Some people have been a little confused lately by my saying – “If you can’t get a house for free then there is no point in owning it.” I live by a quote I read in Robert Kiyosaki’s Rich Dad Poor Dad, that goes something like this: “If you are going to have debt make it small debt, if you have to have large debt, make sure someone else is paying it.”
The purpose of property investing is to take CONTROL of an appreciating, income producing asset. This is achieved through LEVERAGE. In property investing the property itself is kind of irrelevant, it is the money involved in investing that is important and the less of your own money in that deal the better. Therefore when I say you should get the property for free, you should be able to control the property without having a single dollar of your own in the deal. I have explained how to do this in previous blogs I.e. Renovating to add value and then releasing your equity, recycling your deposit, placing options on property and so on.
As I have said in previous blogs as an investor you should know what you want and then find property that matches this. To do this you need to decide what sort of returns you are looking for and then figure out the best way to get those returns. I.e. If you are looking for a gross yield of 8% there is no point looking for a property in Ponsonby. On the flip side if you want huge capital; then don’t go searching near Weymouth. Personally, I want a “cash on cash return” of infinity. This means I want a cash flow positive property without any money in the deal. I do this by renovating property to increase the rent and value whereby I can release my deposit and get the cash flow. If I cannot achieve a cash flow positive property after renovating it then there is no point in holding it, I will just sell it to take the profit. NEVER ever hold a property which is costing you money.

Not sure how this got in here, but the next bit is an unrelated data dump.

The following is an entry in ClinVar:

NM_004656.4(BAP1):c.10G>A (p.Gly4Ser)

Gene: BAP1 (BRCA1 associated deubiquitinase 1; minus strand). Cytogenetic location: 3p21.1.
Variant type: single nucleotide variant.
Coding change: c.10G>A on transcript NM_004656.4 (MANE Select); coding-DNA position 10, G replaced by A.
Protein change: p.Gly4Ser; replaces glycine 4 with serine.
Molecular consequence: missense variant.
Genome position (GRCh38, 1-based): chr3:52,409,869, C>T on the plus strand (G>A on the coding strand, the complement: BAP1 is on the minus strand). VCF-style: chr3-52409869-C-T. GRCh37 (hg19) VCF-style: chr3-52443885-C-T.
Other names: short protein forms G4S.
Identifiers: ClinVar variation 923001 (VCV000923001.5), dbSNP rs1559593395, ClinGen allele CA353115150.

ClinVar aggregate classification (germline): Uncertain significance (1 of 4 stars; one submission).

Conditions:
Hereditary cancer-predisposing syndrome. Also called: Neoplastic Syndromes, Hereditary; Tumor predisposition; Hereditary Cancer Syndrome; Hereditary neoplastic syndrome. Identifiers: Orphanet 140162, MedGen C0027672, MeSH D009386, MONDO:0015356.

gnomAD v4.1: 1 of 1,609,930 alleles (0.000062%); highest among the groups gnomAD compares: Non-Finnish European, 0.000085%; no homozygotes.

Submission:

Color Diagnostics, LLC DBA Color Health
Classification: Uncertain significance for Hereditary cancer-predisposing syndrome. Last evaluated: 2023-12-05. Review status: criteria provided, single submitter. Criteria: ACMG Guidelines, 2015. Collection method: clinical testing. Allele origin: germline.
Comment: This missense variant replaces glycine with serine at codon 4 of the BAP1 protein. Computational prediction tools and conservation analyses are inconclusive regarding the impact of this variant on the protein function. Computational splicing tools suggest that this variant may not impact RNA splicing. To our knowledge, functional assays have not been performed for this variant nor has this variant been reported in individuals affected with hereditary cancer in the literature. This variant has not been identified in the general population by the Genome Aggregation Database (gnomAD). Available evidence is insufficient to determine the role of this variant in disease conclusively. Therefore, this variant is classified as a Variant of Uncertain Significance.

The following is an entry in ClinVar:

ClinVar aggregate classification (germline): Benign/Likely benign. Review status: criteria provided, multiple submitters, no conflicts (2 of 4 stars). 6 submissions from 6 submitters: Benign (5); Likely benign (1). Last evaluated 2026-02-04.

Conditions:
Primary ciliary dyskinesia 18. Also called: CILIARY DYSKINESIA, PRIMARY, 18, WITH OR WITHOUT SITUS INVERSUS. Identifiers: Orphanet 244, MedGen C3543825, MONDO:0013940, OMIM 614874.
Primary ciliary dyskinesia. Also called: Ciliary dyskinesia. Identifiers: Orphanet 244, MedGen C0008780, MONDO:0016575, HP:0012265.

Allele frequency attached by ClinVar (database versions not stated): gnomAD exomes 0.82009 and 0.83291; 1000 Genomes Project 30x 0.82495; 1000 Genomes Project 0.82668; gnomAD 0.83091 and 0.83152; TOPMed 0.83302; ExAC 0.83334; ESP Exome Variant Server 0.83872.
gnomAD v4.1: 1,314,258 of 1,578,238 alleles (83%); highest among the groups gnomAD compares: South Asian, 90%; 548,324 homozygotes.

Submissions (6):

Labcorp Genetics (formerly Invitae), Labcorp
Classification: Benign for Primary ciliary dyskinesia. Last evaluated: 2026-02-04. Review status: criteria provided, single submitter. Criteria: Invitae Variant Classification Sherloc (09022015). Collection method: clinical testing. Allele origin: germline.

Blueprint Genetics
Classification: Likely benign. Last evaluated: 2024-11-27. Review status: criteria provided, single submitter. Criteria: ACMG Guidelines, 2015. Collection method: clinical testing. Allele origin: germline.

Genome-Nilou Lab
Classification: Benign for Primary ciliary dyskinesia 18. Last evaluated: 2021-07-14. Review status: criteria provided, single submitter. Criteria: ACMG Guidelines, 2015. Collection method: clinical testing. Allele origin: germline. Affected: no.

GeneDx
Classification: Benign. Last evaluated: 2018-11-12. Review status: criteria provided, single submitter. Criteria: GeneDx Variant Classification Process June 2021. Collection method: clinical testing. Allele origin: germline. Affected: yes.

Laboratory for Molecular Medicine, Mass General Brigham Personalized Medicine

What stipulates a good return though? When it comes to property investing you want to make the most amount of money in the least amount of time, with the least amount of risk. If you are going to go through the extra risk of property investing then you need to get a better return than if you had your money sitting in the bank. Currently term deposits are returning around 4.5%, therefore anything above this technically is considered a good return. You must also take into account how fast the deal is getting you to where you want to be.
You may have a property returning 10% cash on cash return. But if it took you 5 years to save the deposit to buy that property and your money is still in it, then how long is it going to take you to save the deposit for the next one. I.e. If you have a property with $100000 equity giving you $10000 per year cash on cash return; it will take you another 4-5 years to save up your next deposit. By recycling your deposit, you have a property helping you towards your goal and you still have all your money in your pocket to do the next deal.